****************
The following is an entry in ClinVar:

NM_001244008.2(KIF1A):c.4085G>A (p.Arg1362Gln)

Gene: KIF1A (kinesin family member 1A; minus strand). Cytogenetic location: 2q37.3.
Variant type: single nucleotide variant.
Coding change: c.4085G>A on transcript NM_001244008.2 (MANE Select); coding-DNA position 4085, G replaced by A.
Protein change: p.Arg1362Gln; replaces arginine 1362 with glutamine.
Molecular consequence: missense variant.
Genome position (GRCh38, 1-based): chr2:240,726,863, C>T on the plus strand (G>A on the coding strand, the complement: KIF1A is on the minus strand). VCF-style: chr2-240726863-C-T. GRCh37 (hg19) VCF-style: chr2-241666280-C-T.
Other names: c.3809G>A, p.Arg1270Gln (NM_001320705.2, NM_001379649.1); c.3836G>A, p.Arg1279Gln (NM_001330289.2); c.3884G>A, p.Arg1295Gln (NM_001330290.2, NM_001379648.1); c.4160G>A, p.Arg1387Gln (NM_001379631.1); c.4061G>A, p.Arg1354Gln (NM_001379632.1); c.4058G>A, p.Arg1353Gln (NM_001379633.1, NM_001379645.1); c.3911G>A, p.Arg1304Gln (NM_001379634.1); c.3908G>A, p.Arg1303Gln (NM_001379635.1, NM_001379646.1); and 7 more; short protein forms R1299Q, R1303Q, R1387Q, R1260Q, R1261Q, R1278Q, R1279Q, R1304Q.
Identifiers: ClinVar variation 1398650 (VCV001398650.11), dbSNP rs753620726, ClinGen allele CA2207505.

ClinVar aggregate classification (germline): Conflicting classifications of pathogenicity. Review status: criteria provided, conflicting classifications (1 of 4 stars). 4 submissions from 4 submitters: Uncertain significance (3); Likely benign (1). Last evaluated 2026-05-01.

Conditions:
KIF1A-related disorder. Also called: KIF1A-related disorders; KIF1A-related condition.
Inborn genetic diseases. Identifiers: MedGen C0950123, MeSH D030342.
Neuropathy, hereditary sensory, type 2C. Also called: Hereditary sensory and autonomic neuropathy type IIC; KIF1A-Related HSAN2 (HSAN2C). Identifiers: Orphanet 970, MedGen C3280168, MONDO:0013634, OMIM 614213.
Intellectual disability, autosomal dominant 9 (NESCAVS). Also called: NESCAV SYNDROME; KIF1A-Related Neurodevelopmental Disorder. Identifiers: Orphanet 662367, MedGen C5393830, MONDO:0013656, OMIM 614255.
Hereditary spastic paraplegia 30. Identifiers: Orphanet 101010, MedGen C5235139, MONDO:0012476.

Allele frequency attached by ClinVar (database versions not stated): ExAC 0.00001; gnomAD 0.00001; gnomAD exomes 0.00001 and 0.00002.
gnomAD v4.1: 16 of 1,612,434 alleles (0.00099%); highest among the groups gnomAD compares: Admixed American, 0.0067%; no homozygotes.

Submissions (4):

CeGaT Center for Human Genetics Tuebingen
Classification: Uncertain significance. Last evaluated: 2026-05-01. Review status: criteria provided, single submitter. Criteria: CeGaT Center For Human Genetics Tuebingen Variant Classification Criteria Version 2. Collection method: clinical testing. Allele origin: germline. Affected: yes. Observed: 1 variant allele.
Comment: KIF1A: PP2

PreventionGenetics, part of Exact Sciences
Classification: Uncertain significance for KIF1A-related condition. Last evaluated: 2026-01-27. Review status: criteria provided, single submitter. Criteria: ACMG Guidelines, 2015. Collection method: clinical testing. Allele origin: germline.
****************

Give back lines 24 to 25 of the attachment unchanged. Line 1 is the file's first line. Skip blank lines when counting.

PreventionGenetics, part of Exact Sciences
Classification: Uncertain significance for KIF1A-related condition. Last evaluated: 2026-01-27. Review status: criteria provided, single submitter. Criteria: ACMG Guidelines, 2015. Collection method: clinical testing. Allele origin: germline.